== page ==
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PsychNotes February 2016

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February 24, 2016       

Mindfulness is Simply Being Without Judgment

by Monica A. Frank, Ph.D.
Mindfulness is often presented by myself and others as “being present in the moment.” However, I find that isn't a satisfactory description because we can be present when thinking about the future or the past as well. In other words, we can mindfully anticipate the future and set goals as well as mindfully evaluate the past. So, what is it that a mindful focus on the present, future, or past has in common? I believe the commonality is the lack of judgment.

For instance, I woke up this morning with my cat sniffing my face which made me think about how animals don't judge our breath. To them, how our breath smells simply is what it is which is part of all kinds of smells we emit. My cat didn't recoil at my morning breath but just included it as part of what it knows about me. What it knows about me is based upon past experiences and it can also anticipate future experiences with me (such as I'm the one to ask for food). All of this is without judging whether I smell good or bad or whether I am a good or bad person. I just am who I am as far as my cat is concerned.

Similarly, when we are in a mindful state we are without judgment. However, that doesn't mean we can't evaluate or make improvements. Even though, in the English language, the term “judgment” is technically neutral, meaning to evaluate, it is generally used in a more negative, harsh manner: to judge means to evaluate in a critical and demanding way.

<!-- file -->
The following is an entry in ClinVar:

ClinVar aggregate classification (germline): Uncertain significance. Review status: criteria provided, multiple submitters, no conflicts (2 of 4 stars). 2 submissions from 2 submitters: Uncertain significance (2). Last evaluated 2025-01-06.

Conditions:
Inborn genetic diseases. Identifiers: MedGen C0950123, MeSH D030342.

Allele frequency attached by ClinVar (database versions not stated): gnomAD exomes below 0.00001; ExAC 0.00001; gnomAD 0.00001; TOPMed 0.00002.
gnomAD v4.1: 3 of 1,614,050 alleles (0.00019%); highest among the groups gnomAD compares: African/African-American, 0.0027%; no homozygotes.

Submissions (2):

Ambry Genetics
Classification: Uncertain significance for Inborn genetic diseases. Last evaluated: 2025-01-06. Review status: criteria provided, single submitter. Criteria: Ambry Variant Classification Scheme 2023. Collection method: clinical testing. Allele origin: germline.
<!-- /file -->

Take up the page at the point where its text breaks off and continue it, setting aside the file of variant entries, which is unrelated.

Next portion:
Therefore, when I say that mindfulness is being without judgment what I'm referring to is a concept: mindfulness is without determining the badness or goodness of something. It is the experience of something without the judgment attached. When we are in pain, mindfulness is recognizing the pain without evaluating it as “this is awful” or “this isn't fair!” When we have an interpersonal conflict, mindfulness is focused on resolving the conflict, not judging the other person or their intentions. When we have a job to do, mindfulness is doing the job without judging and being overwhelmed with the complexity of the job as in "this is too hard!"

Generally, when we are mindfully present without judgment we are not engaged in irrational thinking because what the different styles of irrational thinking have in common is judgment. For instance, mind-reading or personalization is evaluating in a negative way what someone else is thinking. Catastrophizing is judging future events negatively. Blaming, shoulds, negative evaluations, labeling all have to do with judging the self or others.

It would follow, then, that when we have a more mindful attitude, one without judgment, we are living a more rational life.


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